I just told you I operate exactly the same. I paid attention before; I pay attention now. The fact that the money comes out of an HSA rather than an FSA changes absolutely nothing.

  119. The beginning of a single payer system in the US will be the beginning of the end of the Canadian system. I don’t see how we can avoid going through the whole messy process though. Too many old people that vote want subsidized or free care right now and couldn’t care less about innovation. We will wind up with a nationalized system, innovation will screech to a halt, the Canadian system will suddenly become either much more expensive as they have to start paying for their own development or will stagnate as they choose not to. Curable diseases will go uncured, and I will wind up with frikkin Alzheimers in 30 years because I’m demographically challenged.

  120. “SINCE NONE OF MY FAMILY’S MEDICAL EXPENSES WERE DISCRETIONARY.”

    This means precisely that you are facing an uninsurable situation. It isn’t insurance if the provider and the consumer know for a fact that the cost is coming. The only questions are do you pay for your known expenses or does someone else, and how many layers of insulation are between the payor and the payee?

  121. Do what France does. Do it now. Matt Welch sees it, why can’t you?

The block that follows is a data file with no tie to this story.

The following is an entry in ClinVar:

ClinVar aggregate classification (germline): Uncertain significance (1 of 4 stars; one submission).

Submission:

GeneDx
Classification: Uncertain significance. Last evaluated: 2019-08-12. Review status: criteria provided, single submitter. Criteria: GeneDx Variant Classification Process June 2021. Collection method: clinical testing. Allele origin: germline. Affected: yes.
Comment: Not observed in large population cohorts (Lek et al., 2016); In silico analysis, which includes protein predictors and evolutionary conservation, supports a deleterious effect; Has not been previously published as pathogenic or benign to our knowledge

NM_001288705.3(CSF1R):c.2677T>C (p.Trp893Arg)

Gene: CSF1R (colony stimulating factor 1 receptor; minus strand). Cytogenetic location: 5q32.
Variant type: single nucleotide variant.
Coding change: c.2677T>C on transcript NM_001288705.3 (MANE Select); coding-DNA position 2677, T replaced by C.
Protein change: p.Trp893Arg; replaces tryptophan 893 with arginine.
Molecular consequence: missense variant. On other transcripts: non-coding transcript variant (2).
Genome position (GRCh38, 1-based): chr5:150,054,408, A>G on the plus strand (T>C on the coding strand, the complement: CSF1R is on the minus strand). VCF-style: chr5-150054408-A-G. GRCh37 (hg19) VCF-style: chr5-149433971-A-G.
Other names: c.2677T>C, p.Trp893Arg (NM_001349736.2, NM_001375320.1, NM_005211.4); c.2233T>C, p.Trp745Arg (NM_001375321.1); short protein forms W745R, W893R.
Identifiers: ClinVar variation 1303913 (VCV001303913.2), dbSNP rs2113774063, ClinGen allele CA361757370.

My gut reaction is any system that has 10,000 people die in a heat wave can’t be all that good. But honestly, I don’t know dick about the French system so I’ll have to look into it.

    I just told you I operate exactly the same. I paid attention before; I pay attention now. The fact that the money comes out of an HSA rather than an FSA changes absolutely nothing.

    You’re skirting my point. You started to pay attention when you converted to a user pays system. The FSA was the government’s first ham-handed attempt at setting this up. HSA’s are far superior to FSA due to the retention of your saved assets. But my point is that the point in time where you start to pay close attention to the bills you recieve was a highly significant event. Getting everyone in the country to start paying this level of attention to health care costs is what will trigger monumental changes in our system.